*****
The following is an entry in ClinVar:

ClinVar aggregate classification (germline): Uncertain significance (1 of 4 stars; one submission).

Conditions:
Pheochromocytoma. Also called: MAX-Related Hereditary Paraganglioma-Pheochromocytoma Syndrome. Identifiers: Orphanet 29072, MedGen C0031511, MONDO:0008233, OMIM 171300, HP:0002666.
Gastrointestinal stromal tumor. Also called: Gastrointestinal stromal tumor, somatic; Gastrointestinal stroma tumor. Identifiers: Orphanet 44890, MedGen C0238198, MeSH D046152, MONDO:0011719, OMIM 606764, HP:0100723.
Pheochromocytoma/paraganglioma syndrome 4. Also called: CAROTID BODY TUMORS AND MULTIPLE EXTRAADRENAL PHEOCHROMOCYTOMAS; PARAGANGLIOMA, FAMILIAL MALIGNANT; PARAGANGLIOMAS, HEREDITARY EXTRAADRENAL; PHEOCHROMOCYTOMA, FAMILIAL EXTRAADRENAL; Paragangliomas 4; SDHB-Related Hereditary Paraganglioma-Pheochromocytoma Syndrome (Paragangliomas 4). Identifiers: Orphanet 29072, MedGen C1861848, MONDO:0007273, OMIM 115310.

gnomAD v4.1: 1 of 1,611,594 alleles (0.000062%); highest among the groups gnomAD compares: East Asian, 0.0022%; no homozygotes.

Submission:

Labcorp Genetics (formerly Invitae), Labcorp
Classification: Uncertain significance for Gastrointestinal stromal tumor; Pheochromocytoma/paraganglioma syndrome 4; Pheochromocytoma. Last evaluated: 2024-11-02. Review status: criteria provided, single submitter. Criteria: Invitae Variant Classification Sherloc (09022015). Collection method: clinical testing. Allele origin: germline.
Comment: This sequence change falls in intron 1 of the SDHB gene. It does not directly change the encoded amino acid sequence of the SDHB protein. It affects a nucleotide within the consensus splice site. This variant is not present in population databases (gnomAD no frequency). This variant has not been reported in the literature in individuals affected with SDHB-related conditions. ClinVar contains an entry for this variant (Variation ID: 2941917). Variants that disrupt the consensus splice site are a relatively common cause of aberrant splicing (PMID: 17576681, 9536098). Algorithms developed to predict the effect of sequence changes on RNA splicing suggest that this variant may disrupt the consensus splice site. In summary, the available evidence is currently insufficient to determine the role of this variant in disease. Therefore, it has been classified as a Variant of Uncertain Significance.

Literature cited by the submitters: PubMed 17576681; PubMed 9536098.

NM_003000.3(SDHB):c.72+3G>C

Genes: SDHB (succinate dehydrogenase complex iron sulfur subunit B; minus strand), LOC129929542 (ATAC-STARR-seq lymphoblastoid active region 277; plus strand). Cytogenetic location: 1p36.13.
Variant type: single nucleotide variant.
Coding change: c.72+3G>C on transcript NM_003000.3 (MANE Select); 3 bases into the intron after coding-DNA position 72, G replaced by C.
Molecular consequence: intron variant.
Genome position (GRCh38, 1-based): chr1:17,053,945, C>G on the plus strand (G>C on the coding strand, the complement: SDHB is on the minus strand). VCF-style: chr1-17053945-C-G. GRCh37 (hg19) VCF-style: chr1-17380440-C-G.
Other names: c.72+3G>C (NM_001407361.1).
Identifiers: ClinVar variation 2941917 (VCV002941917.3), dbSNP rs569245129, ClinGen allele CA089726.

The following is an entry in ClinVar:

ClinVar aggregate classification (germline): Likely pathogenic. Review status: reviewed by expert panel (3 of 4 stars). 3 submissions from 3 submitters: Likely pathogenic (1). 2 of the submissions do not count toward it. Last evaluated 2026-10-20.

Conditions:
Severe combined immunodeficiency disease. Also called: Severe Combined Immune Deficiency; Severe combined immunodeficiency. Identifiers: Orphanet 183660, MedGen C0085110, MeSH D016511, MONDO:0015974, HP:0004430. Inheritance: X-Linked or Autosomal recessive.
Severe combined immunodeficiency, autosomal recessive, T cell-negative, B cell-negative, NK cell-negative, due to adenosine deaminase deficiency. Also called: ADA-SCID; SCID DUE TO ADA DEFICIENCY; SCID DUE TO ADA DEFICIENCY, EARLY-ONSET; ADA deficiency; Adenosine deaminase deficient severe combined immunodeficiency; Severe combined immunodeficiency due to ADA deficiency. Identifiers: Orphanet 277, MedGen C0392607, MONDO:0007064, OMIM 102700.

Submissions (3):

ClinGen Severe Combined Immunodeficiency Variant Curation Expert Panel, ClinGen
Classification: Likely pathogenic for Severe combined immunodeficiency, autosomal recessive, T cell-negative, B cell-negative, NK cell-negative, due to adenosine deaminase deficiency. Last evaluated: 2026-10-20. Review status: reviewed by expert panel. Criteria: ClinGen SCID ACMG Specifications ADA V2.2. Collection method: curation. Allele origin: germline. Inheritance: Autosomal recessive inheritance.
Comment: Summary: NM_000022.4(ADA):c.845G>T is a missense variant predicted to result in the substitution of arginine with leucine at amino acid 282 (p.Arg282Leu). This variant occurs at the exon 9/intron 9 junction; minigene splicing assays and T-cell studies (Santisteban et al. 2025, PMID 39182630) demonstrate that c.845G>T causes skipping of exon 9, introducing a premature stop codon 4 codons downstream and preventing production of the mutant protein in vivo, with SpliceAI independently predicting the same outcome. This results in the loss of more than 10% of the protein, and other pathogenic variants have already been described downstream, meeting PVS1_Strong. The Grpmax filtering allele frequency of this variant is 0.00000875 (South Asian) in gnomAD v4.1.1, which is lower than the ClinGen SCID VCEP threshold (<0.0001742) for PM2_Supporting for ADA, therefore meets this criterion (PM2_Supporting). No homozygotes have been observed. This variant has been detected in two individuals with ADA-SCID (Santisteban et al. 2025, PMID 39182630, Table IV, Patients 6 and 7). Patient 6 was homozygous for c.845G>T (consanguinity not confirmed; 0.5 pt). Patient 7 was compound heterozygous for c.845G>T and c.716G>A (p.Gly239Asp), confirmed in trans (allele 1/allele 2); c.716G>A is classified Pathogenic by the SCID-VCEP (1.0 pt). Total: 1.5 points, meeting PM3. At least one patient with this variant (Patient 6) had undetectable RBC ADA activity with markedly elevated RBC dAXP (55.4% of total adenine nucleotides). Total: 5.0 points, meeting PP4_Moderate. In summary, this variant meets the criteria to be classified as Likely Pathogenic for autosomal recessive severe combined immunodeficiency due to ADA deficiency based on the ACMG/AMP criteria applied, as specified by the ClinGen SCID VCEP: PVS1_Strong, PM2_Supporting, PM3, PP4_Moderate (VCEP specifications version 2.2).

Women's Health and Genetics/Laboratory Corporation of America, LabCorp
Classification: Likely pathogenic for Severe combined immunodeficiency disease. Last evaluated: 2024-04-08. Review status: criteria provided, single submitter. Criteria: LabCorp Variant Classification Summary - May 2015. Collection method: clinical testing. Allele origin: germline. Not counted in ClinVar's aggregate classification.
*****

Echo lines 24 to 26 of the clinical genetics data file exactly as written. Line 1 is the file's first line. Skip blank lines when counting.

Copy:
Severe combined immunodeficiency disease. Also called: Severe Combined Immune Deficiency; Severe combined immunodeficiency. Identifiers: Orphanet 183660, MedGen C0085110, MeSH D016511, MONDO:0015974, HP:0004430. Inheritance: X-Linked or Autosomal recessive.
Severe combined immunodeficiency, autosomal recessive, T cell-negative, B cell-negative, NK cell-negative, due to adenosine deaminase deficiency. Also called: ADA-SCID; SCID DUE TO ADA DEFICIENCY; SCID DUE TO ADA DEFICIENCY, EARLY-ONSET; ADA deficiency; Adenosine deaminase deficient severe combined immunodeficiency; Severe combined immunodeficiency due to ADA deficiency. Identifiers: Orphanet 277, MedGen C0392607, MONDO:0007064, OMIM 102700.

Submissions (3):